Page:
Bill Burr’s directorial debut, Old Dads, follows three middle-aged fathers as they adjust to a world that has moved past their cultural mores. They blinked and, suddenly, it was no longer cool to call your friends names for female genitalia. Each dad faces their own trials; Jack (Bill Burr) struggles with his anger, Connor (Bobby Cannavale) is controlled by his wife, and Mike (Bokeem Woodbine) is dating a young woman who doesn’t want kids and loves going to the gym. In essence, Old Dads is an opportunity for other middle-aged men to live vicariously through these three characters.
A huge part of that escapism relies on the film’s formulaic storytelling. In scene after scene, Jack encounters a person representative of the modern era, takes down that character by highlighting their hypocrisy or false moralism, and then moves on to the next scene to continue Burr’s proxy warfare against changing times. This structure is grating not so much for its outdated politics, but because of its repetition.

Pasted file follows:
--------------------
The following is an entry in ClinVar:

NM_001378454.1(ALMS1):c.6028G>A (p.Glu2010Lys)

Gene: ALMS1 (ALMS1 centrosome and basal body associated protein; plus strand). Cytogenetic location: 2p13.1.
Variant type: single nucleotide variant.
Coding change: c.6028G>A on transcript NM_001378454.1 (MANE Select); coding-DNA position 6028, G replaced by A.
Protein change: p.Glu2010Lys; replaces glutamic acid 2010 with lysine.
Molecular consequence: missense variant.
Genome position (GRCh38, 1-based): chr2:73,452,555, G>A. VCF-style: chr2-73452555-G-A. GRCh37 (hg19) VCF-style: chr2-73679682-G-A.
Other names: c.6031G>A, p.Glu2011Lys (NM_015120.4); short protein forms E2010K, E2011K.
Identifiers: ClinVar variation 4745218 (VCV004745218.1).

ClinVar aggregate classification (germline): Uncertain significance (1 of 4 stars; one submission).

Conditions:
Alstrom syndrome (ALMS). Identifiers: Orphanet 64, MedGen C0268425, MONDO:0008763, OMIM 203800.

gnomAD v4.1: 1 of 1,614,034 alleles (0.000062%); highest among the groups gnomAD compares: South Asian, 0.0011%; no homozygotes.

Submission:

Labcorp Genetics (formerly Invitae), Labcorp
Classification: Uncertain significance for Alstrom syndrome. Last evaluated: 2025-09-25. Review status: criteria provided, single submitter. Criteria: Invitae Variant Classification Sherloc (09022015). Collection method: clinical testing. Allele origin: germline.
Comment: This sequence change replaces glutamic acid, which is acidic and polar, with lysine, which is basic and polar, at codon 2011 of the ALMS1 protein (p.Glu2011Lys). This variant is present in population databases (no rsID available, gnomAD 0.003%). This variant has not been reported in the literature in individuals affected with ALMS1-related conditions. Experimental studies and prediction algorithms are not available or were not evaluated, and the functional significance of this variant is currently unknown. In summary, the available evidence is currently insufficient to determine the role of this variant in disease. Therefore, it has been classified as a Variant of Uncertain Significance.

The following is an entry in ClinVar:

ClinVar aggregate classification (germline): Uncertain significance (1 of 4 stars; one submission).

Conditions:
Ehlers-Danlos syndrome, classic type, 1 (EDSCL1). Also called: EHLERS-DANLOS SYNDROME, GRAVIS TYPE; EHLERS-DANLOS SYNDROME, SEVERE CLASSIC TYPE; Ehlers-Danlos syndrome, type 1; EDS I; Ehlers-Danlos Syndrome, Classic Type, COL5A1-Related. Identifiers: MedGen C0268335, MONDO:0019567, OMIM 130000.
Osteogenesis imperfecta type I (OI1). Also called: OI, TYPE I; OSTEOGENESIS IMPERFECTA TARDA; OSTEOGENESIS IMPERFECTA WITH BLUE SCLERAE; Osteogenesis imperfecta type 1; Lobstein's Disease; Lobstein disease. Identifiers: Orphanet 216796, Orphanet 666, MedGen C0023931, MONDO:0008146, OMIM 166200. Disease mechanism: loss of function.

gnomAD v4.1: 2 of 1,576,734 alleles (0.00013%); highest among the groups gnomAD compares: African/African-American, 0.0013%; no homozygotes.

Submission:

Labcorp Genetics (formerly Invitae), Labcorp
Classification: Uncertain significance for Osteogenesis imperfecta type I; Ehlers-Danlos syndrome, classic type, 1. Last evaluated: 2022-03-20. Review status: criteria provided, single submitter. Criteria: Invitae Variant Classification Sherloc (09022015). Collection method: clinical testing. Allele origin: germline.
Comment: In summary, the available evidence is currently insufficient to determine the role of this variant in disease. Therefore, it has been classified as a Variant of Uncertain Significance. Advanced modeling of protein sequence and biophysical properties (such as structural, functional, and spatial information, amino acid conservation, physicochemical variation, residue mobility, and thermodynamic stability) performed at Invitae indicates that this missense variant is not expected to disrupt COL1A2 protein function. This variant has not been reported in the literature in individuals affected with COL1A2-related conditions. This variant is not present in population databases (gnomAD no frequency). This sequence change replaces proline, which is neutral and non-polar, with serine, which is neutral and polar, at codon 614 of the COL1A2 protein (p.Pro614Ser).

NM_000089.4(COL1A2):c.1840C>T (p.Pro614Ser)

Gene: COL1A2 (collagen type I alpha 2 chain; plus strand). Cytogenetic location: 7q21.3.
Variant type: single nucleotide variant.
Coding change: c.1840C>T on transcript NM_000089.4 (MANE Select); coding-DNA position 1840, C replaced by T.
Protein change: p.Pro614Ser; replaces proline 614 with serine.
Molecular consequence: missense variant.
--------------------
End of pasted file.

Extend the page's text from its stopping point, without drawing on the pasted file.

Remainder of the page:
Jack’s gadfly act becomes tiresome quickly, though the film seemingly wants to criticize him for his stubbornness. Yet, the film never becomes a meaningful character study about obsolescence; instead, it remains a series of loose observations stitched together to prove how sanctimonious modern society has become.
Because of this, it is a movie full of thoroughly unlikable characters—including Jack—heavy in its criticism but sparse in its actual humor. Burr isn’t always off-target; the film’s attacks on start-up culture and private schools ring true, truer at least than his slamming of feminism or Neosporin.
The film is ultimately a mixed bag of social commentary that mistakes being cranky for being compelling. I only hope that if Burr chooses to follow up Old Dads with another feature, he learns some new tricks. R, 104 min.